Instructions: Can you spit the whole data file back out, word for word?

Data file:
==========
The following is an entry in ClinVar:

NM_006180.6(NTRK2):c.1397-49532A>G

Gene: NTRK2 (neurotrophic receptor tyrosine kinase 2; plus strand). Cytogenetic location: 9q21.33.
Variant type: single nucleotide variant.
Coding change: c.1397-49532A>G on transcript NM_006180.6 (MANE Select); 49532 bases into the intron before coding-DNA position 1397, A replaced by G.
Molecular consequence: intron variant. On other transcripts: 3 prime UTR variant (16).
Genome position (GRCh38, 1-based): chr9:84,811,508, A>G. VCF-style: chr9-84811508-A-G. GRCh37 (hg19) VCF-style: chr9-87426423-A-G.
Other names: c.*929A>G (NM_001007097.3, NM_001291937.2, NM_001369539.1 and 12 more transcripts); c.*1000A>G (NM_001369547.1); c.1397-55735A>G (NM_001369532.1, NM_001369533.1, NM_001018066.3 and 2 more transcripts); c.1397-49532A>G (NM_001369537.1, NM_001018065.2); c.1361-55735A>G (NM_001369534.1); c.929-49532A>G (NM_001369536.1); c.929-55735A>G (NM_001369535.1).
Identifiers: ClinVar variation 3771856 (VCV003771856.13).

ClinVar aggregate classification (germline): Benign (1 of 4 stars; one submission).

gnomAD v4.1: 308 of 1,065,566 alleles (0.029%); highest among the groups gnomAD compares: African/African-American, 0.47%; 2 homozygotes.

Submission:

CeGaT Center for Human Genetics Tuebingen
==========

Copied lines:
The following is an entry in ClinVar:

NM_006180.6(NTRK2):c.1397-49532A>G

Gene: NTRK2 (neurotrophic receptor tyrosine kinase 2; plus strand). Cytogenetic location: 9q21.33.
Variant type: single nucleotide variant.
Coding change: c.1397-49532A>G on transcript NM_006180.6 (MANE Select); 49532 bases into the intron before coding-DNA position 1397, A replaced by G.
Molecular consequence: intron variant. On other transcripts: 3 prime UTR variant (16).
Genome position (GRCh38, 1-based): chr9:84,811,508, A>G. VCF-style: chr9-84811508-A-G. GRCh37 (hg19) VCF-style: chr9-87426423-A-G.
Other names: c.*929A>G (NM_001007097.3, NM_001291937.2, NM_001369539.1 and 12 more transcripts); c.*1000A>G (NM_001369547.1); c.1397-55735A>G (NM_001369532.1, NM_001369533.1, NM_001018066.3 and 2 more transcripts); c.1397-49532A>G (NM_001369537.1, NM_001018065.2); c.1361-55735A>G (NM_001369534.1); c.929-49532A>G (NM_001369536.1); c.929-55735A>G (NM_001369535.1).
Identifiers: ClinVar variation 3771856 (VCV003771856.13).

ClinVar aggregate classification (germline): Benign (1 of 4 stars; one submission).

gnomAD v4.1: 308 of 1,065,566 alleles (0.029%); highest among the groups gnomAD compares: African/African-American, 0.47%; 2 homozygotes.

Submission:

CeGaT Center for Human Genetics Tuebingen